New Guidelines Say Little Kids Need To Stay Active All Day

New Guidelines Encourage Parents And Schools To Keep Little Kids Active All Day

Image via Getty/Kikovic

New exercise guidelines recently released by the Health and Human Services Department urge schools and parents to keep little kids active all throughout the day, every day — and not just during recess or gym class.

The guidelines also encourage all Americans to reach a minimum goal of 2 1/2 hours of exercise per week.

This marks the first time in 10 years the federal government has updated its guidelines for exercise, and for good reason. The Department of Health and Human Services says the benefit of regular exercise reduces the risk of at least eight different cancers, reduces the risk of cardiovascular problems, and helps people think more clearly.

The updated guidelines offer suggestions that make it easier for people of all ages to achieve the exercise goal. “Instead of things getting harder and harder and harder and harder, it is actually easier to achieve the recommendations in the physical activity guidelines,” says Dr. Brett Giroir, assistant secretary for health at the Health and Human Services Department.

Basically, the new guidelines boil down to making simple changes in your everyday life — and your kids’ lives, too. Like taking the stairs instead of elevators and escalators. Or parking farther away in a parking lot (if you’re able to) and adding a few extra steps to your walk into the store.

Here are some new suggestions for kids:

  • Kids ages 6-17 need at least an hour of exercise a day — including jumping rope, which helps strengthen bones.
  • Toddlers and small children need to keep active throughout the day, getting a minimum of three hours of light, moderate and intense exercise every day.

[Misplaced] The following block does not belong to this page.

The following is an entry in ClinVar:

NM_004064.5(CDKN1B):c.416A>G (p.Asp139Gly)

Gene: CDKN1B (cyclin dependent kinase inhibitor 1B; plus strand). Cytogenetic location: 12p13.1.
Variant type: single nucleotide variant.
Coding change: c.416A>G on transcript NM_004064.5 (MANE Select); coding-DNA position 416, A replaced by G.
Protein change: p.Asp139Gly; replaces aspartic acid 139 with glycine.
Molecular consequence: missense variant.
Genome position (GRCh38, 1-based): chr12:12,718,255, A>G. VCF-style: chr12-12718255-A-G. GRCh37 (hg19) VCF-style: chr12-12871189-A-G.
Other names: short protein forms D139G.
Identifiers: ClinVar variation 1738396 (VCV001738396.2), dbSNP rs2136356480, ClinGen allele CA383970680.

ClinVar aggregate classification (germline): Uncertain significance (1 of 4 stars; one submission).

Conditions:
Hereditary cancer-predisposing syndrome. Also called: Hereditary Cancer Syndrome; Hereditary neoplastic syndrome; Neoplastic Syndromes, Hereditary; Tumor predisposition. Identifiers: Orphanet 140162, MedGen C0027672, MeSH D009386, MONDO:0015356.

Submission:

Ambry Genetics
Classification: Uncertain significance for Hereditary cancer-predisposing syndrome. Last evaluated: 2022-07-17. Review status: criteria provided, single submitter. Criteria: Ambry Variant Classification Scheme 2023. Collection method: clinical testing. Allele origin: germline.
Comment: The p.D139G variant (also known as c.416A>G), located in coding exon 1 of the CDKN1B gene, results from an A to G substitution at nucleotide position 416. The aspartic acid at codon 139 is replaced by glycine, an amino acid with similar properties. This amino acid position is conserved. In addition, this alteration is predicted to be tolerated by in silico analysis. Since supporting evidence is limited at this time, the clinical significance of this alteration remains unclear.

Parents of toddlers everywhere are like, “UH YEAH, NO SHIT.” Though here’s a little peace of mind: they pretty much take care of that on their own, whether they’re inside or outside. They’re little balls of endless, boundless, exasperating energy — and even if it depletes us completely, it’s good for them!

Since getting the right amount of activity helps kids grow strong bones, maintain the right weight, and learn better — the government is hoping schools take these guidelines into consideration since that’s where kids spend most of their time.

“Part of the answer is to provide kids with high-quality physical education,” says Russell Pate, an exercise expert at the University of South Carolina who helped create the new guidelines. He also suggests schools offer more ways to provide active learning that allows kids to move around in the classroom and stay active.

The Center for Disease Control hopes policies that help keep communities safe will also help, so kids can bike and walk to school safely. “Everyone should have the right to walk or bike in their neighborhood,” says Janet Fulton of the CDC. “Everyone should be able to walk from their homes to the park, or walk to work.”